“Today, more than ever, I think it is important for corporations to involve their brokers in determining what exposures they are facing,” says Bill Blake, southwest regional executive, Zurich Financial Services. “Brokers add a lot of value in helping the customer and general public understand better what’s going on in the local legal climate.”

The slumping economy has exaggerated the market for some risks. Strapped with smaller budgets, many CEOs are reducing staff and facing the hazards that come with such measures. Wrongful termination lawsuits can soar during layoffs, and employees who fear they’re next on the chopping block could suddenly fall victim to a fabricated injury.

“If you have someone whose back has been hurt and they sense a layoff coming, they may decide that now is the time to make that back claim,” Kozberg says.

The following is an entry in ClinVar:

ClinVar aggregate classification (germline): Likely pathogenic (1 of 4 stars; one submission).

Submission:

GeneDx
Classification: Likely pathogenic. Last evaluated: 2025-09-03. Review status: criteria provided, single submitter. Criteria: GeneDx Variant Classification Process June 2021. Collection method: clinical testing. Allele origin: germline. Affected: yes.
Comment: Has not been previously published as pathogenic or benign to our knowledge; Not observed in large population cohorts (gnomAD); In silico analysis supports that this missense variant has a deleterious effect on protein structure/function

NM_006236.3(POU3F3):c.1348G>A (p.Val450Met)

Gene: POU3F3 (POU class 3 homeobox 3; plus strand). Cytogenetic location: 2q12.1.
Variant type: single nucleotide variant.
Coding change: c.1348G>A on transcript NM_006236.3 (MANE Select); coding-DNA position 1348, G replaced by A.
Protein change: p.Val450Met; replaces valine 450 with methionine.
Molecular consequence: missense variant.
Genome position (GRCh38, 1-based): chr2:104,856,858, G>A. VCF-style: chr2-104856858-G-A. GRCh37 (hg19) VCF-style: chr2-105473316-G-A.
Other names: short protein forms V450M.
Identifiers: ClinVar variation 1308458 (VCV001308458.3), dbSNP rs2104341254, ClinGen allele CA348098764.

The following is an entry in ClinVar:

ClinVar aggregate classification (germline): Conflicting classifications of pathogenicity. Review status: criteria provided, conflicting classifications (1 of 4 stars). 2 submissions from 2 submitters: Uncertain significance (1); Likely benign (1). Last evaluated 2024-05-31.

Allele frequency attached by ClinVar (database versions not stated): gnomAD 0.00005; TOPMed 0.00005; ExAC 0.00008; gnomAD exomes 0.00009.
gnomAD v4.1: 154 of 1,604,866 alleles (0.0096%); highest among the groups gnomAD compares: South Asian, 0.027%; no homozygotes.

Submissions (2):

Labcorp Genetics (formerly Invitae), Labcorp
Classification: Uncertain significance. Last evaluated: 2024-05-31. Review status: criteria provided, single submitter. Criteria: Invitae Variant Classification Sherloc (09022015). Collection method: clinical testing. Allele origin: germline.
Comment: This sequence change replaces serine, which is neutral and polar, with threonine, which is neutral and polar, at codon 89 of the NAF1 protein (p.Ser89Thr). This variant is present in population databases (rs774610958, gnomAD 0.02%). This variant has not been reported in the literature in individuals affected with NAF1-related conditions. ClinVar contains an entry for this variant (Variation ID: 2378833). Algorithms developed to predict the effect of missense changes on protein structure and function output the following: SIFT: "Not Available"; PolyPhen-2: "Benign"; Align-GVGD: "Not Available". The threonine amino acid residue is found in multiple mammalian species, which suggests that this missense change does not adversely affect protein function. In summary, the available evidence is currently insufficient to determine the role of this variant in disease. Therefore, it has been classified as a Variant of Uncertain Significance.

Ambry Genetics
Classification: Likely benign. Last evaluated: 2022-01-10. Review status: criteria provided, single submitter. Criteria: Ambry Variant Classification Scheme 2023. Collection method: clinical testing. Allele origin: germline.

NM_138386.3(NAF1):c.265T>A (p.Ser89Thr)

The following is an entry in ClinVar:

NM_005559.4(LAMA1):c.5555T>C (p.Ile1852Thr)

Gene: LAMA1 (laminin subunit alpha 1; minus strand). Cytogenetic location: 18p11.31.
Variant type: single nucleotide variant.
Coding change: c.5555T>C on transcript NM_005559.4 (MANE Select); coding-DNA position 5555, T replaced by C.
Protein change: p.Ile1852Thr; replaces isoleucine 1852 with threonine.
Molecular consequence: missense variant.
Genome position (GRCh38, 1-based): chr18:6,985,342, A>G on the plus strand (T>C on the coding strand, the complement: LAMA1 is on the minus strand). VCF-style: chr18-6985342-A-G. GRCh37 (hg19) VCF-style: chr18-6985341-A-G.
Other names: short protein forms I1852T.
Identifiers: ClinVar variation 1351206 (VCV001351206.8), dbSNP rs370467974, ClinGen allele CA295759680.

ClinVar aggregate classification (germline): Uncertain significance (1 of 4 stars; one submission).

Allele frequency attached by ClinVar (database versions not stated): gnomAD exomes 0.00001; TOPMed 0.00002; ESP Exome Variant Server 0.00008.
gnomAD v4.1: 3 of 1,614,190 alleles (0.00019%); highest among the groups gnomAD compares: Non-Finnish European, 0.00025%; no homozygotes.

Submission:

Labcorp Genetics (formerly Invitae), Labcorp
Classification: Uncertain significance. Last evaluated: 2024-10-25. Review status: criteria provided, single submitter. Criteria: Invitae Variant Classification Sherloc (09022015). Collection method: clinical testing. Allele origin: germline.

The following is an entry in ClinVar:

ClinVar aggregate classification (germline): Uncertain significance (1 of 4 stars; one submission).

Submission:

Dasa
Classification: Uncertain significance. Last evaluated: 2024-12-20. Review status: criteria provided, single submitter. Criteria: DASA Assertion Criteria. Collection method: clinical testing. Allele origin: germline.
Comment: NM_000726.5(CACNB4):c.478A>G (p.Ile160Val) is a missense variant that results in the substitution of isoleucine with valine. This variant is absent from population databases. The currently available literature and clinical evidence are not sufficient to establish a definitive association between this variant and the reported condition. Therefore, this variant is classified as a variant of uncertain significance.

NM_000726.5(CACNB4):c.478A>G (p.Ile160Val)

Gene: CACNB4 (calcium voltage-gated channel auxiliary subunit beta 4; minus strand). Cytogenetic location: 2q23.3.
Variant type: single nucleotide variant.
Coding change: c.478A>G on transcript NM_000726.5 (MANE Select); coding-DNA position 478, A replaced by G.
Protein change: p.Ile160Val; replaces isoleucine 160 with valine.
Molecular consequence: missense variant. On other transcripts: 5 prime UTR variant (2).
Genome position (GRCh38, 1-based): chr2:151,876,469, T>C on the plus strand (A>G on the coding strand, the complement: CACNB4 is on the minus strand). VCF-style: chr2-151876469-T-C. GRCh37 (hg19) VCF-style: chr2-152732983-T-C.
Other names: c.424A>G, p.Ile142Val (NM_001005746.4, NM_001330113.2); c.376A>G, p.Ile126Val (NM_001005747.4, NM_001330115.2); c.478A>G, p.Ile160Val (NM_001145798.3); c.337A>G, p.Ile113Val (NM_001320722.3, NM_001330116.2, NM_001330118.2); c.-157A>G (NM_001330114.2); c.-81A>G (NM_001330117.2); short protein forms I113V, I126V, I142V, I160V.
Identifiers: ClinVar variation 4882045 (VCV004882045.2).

To protect your business from frivolous claims, consult with your insurance agent and attorney to ensure you are properly covered through employment practices liability and workers’ compensation insurance and that the actions you intend to take are legal. Directors and officers coverage may also be valuable during these times, as executives are forced to make tough decisions that deeply affect the company.

Additionally, you may be interested in credit insurance to keep your business running if your receivables are late. While many carriers have pulled back on providing such coverage, you can still take measures to protect yourself. You can still protect yourself by running credit reports on customers and reducing the amount of debt you take on.

For each risk area, map out worst-case scenarios to determine which exposures you can tolerate and which components will require more in-depth attention. Once you have pinpointed the most dangerous aspects, you can begin examining insurance policies and preventive measures.